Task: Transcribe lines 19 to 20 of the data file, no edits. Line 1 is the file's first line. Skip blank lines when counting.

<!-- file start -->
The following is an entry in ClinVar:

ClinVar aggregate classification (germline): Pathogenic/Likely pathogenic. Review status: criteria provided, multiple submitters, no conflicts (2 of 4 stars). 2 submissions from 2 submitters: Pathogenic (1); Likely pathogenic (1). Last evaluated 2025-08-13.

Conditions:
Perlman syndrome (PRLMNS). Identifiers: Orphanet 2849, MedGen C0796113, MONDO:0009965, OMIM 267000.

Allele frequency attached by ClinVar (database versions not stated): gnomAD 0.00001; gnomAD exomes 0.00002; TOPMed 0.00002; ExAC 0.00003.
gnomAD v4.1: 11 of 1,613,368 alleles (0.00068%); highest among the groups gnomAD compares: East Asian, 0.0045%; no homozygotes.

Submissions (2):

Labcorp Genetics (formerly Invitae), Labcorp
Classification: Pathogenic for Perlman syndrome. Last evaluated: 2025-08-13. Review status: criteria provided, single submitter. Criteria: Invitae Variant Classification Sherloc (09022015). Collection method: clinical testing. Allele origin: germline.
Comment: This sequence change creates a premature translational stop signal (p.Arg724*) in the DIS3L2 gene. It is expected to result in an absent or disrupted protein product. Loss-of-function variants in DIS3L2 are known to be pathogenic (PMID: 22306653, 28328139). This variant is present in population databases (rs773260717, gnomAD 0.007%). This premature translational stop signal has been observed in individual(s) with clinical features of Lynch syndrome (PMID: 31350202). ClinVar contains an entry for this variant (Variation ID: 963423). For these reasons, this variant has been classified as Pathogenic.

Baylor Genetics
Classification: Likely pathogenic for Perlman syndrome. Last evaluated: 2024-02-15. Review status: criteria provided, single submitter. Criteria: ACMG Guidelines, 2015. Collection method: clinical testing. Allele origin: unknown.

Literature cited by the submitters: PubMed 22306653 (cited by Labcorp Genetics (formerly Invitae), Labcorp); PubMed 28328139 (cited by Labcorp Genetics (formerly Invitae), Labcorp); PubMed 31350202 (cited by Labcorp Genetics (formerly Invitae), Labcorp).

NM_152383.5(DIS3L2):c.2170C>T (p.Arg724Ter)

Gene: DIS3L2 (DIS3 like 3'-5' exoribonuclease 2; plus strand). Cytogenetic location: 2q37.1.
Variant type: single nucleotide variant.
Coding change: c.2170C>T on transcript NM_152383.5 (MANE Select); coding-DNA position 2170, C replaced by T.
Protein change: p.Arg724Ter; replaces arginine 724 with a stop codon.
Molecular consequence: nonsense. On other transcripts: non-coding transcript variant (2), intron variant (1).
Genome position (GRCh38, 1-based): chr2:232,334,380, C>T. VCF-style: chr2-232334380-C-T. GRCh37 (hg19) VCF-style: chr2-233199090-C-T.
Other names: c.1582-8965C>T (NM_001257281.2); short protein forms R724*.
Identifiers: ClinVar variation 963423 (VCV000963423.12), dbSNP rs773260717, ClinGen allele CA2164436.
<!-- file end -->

Molecular consequence: nonsense. On other transcripts: non-coding transcript variant (2), intron variant (1).
Genome position (GRCh38, 1-based): chr2:232,334,380, C>T. VCF-style: chr2-232334380-C-T. GRCh37 (hg19) VCF-style: chr2-233199090-C-T.